Do not Invalidate a Torah Scroll

The great merits of Rabbi Shlomo Riskin, who gave up on the good life in America and made Aliya in order to settle the Land, where he created exemplary institutions * Different approaches are part of the world of Halakha; even if our approach varies, it is forbidden to invalidate Rabbi Riskin’s position * Threatening his tenure is comparable to ripping entire sections out of a Torah scroll * Can the Chief Rabbinate obligate rabbis in general to accept its positions, and under what conditions? * As long as the Rabbinate looks the other way when it comes to Charedi rabbis, there is no justification for their treating Rabbi Riskin differently

Rabbi Shlomo Riskin, shlita

Recently, it has been revealed that the Chief Rabbinate Council is debating whether Rabbi Riskin, shlita, Chief Rabbi of Efrat, should have his tenure extended despite reaching the retirement age of seventy-five.

The discussion should have been solely procedural. However, it seems that certain members of the council have grievances against Rabbi Riskin, and therefore decided to take the opportunity to put an end to his tenure. This is an opportunity to speak in praise of Rabbi Riskin, who is a tzadik, sage, and leader with tremendous merits.

Rabbi Riskin was born into a non-religious, poor family. As a result of a conscious, personal choice, and with the help of his grandmother, he began to forge a path towards Torah and mitzvot at a young age. Because he was a genius and excelled in his studies, he was accepted by the most prestigious university in the world, Harvard, and offered a full scholarship. Attending that esteemed institution would have guaranteed his professional and financial future, as all doors are open to graduates of Harvard. This was an unbelievable opportunity. Few would have been able to resist this temptation. Yet, Rabbi Shlomo gave up the scholarship and went to study at Yeshiva University. There too, the faculty recognized his immense talents and offered him a full scholarship. From that point on, he began dedicating his life to Torah.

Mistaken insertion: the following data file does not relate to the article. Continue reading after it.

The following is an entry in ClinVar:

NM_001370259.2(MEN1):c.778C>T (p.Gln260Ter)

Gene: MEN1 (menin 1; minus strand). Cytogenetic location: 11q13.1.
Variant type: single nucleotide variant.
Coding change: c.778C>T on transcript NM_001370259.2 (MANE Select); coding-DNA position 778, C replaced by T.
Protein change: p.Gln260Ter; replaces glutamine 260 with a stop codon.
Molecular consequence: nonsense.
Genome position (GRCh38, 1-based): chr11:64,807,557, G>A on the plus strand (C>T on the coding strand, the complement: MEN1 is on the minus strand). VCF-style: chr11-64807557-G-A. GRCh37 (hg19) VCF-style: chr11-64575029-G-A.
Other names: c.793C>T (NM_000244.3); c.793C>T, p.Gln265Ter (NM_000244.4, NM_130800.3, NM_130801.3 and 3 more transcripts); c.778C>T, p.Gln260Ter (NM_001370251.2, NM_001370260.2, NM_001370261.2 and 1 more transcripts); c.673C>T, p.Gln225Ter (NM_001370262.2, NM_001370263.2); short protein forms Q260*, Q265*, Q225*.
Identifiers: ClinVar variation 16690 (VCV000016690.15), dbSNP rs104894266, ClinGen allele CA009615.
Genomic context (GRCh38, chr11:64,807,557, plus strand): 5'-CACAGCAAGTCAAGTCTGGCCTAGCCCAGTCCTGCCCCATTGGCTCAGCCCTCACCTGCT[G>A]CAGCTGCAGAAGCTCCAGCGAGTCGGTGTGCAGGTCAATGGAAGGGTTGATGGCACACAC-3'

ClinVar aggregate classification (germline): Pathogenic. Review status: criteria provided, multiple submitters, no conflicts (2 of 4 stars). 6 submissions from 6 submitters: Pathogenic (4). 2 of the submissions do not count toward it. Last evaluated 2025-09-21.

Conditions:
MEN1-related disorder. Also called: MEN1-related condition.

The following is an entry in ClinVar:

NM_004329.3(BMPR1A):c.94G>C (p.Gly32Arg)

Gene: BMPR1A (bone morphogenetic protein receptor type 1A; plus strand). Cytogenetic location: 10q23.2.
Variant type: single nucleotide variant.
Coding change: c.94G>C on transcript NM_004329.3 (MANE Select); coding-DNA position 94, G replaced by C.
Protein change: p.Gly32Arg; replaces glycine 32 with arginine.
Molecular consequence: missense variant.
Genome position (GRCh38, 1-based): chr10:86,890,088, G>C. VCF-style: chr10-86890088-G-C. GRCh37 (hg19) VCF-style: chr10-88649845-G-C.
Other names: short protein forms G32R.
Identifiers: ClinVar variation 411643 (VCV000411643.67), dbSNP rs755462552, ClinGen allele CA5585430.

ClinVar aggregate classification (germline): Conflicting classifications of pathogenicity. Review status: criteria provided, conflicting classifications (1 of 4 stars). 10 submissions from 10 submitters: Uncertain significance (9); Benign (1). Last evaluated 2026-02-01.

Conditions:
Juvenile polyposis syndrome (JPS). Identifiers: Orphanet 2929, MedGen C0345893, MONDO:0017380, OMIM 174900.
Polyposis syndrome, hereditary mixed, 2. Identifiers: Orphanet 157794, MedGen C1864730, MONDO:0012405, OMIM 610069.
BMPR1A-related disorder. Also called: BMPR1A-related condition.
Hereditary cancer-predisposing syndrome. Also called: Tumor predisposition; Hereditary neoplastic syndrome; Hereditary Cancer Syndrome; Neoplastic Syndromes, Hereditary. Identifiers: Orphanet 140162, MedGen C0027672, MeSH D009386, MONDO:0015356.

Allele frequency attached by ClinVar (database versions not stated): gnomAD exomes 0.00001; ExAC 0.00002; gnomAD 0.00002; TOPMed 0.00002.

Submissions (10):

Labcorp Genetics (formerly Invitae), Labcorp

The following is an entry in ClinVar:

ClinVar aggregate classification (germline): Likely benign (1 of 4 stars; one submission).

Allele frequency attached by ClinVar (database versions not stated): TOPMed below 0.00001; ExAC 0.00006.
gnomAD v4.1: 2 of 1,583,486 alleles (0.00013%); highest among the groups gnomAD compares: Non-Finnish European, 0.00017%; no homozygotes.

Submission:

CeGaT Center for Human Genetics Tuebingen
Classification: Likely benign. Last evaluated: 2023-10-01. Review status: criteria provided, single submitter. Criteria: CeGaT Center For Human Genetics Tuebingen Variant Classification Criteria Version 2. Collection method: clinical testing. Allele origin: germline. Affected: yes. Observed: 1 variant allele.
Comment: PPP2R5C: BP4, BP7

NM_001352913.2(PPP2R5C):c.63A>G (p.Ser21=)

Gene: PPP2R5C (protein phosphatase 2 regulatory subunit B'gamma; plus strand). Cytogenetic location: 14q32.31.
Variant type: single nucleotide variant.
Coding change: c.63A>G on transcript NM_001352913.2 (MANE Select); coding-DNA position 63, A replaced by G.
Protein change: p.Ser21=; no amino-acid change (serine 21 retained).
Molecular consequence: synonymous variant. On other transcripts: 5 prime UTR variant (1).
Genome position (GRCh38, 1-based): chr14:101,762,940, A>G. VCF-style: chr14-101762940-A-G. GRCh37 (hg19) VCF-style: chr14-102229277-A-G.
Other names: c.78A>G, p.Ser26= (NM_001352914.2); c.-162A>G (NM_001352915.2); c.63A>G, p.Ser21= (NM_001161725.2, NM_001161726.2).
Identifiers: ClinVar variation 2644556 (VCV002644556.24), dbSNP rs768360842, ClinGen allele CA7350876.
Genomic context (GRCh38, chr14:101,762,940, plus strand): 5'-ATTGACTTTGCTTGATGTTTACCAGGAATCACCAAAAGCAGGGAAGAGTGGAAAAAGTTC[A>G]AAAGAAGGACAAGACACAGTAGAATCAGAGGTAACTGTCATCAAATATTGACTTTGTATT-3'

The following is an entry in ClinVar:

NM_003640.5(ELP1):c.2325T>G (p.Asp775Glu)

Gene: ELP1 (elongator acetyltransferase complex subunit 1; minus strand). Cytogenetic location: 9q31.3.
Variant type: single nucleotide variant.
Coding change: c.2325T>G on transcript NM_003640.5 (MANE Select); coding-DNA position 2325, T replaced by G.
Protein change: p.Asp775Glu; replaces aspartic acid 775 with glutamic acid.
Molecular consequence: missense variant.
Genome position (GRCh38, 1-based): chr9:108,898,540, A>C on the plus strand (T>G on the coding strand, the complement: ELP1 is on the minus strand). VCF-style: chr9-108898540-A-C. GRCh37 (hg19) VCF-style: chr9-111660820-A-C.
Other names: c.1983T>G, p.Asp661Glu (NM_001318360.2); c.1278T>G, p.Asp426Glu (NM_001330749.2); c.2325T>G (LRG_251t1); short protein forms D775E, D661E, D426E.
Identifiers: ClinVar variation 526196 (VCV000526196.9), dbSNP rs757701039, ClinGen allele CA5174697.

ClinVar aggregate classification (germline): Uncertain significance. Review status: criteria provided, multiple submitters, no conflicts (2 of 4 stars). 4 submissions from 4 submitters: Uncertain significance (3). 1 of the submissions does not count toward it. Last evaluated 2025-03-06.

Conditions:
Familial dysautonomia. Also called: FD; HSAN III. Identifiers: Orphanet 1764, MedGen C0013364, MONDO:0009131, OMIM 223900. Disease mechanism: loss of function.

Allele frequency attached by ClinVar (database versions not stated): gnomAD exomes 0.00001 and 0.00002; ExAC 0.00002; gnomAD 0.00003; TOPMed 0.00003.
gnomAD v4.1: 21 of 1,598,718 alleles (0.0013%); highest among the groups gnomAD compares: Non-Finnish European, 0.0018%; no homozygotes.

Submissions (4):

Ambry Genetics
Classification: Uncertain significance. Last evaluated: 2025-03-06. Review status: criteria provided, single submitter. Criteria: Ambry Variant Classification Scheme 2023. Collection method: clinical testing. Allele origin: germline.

As a young, talented, charismatic rabbi, and a gifted orator with the ability to spiritually inspire his listeners and draw them closer to Torah and mitzvot, Rabbi Riskin was very well established and respected in the United States. Successful and intelligent people also found his Torah teachings meaningful, and were privileged to draw closer to Jewish tradition thanks to him. The Torah of truth was in his mouth, and he helped many return to their roots. A brilliant future awaited him as one of the leaders of the Jewish community in America. Yet before turning forty, out of a pure belief in God and Torah, he gave up his position in America and chose to come to Israel and grace it with his presence. With this decision he also sacrificed one of the basic tools of his trade, the English language, in which he so exceled in America. He learned to speak Hebrew fluently as well, but people say that in English he is one of the best orators around.